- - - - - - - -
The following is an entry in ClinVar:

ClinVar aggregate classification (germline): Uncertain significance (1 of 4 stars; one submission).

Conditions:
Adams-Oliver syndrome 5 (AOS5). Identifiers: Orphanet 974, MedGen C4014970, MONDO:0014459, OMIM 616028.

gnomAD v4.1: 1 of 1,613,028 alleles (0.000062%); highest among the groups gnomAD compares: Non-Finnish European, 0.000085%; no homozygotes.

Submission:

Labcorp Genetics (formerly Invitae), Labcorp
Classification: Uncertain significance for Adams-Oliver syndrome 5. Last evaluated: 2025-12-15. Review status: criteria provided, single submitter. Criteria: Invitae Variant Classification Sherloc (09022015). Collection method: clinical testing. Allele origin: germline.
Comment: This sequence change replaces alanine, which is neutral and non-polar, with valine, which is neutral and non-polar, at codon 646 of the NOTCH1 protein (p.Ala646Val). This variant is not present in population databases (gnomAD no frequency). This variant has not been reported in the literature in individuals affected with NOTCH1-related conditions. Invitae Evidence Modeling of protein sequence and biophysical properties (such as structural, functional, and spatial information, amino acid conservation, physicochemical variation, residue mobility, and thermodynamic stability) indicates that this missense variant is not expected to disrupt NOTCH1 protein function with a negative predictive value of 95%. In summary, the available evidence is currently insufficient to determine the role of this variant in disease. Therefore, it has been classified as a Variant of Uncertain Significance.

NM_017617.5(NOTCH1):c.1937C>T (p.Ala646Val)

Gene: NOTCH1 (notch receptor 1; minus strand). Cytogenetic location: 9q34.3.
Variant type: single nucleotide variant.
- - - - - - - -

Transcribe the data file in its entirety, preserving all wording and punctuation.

The following is an entry in ClinVar:

ClinVar aggregate classification (germline): Uncertain significance (1 of 4 stars; one submission).

Conditions:
Adams-Oliver syndrome 5 (AOS5). Identifiers: Orphanet 974, MedGen C4014970, MONDO:0014459, OMIM 616028.

gnomAD v4.1: 1 of 1,613,028 alleles (0.000062%); highest among the groups gnomAD compares: Non-Finnish European, 0.000085%; no homozygotes.

Submission:

Labcorp Genetics (formerly Invitae), Labcorp
Classification: Uncertain significance for Adams-Oliver syndrome 5. Last evaluated: 2025-12-15. Review status: criteria provided, single submitter. Criteria: Invitae Variant Classification Sherloc (09022015). Collection method: clinical testing. Allele origin: germline.
Comment: This sequence change replaces alanine, which is neutral and non-polar, with valine, which is neutral and non-polar, at codon 646 of the NOTCH1 protein (p.Ala646Val). This variant is not present in population databases (gnomAD no frequency). This variant has not been reported in the literature in individuals affected with NOTCH1-related conditions. Invitae Evidence Modeling of protein sequence and biophysical properties (such as structural, functional, and spatial information, amino acid conservation, physicochemical variation, residue mobility, and thermodynamic stability) indicates that this missense variant is not expected to disrupt NOTCH1 protein function with a negative predictive value of 95%. In summary, the available evidence is currently insufficient to determine the role of this variant in disease. Therefore, it has been classified as a Variant of Uncertain Significance.

NM_017617.5(NOTCH1):c.1937C>T (p.Ala646Val)

Gene: NOTCH1 (notch receptor 1; minus strand). Cytogenetic location: 9q34.3.
Variant type: single nucleotide variant.